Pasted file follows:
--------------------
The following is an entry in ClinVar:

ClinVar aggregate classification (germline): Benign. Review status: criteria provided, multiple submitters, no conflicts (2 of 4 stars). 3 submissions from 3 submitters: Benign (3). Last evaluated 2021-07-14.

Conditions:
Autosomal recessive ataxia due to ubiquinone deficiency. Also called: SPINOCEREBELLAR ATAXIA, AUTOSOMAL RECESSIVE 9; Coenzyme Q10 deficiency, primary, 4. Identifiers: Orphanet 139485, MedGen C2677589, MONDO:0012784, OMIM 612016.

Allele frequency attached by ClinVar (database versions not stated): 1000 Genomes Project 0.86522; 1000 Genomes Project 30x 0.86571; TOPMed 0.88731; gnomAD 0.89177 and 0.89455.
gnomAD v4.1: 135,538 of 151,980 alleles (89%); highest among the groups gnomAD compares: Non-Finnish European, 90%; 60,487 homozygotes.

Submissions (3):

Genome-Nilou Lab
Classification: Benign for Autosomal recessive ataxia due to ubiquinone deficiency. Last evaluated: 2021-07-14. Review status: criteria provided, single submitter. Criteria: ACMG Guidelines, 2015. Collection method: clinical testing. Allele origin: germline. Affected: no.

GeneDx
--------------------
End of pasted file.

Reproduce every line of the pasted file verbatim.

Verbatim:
The following is an entry in ClinVar:

ClinVar aggregate classification (germline): Benign. Review status: criteria provided, multiple submitters, no conflicts (2 of 4 stars). 3 submissions from 3 submitters: Benign (3). Last evaluated 2021-07-14.

Conditions:
Autosomal recessive ataxia due to ubiquinone deficiency. Also called: SPINOCEREBELLAR ATAXIA, AUTOSOMAL RECESSIVE 9; Coenzyme Q10 deficiency, primary, 4. Identifiers: Orphanet 139485, MedGen C2677589, MONDO:0012784, OMIM 612016.

Allele frequency attached by ClinVar (database versions not stated): 1000 Genomes Project 0.86522; 1000 Genomes Project 30x 0.86571; TOPMed 0.88731; gnomAD 0.89177 and 0.89455.
gnomAD v4.1: 135,538 of 151,980 alleles (89%); highest among the groups gnomAD compares: Non-Finnish European, 90%; 60,487 homozygotes.

Submissions (3):

Genome-Nilou Lab
Classification: Benign for Autosomal recessive ataxia due to ubiquinone deficiency. Last evaluated: 2021-07-14. Review status: criteria provided, single submitter. Criteria: ACMG Guidelines, 2015. Collection method: clinical testing. Allele origin: germline. Affected: no.

GeneDx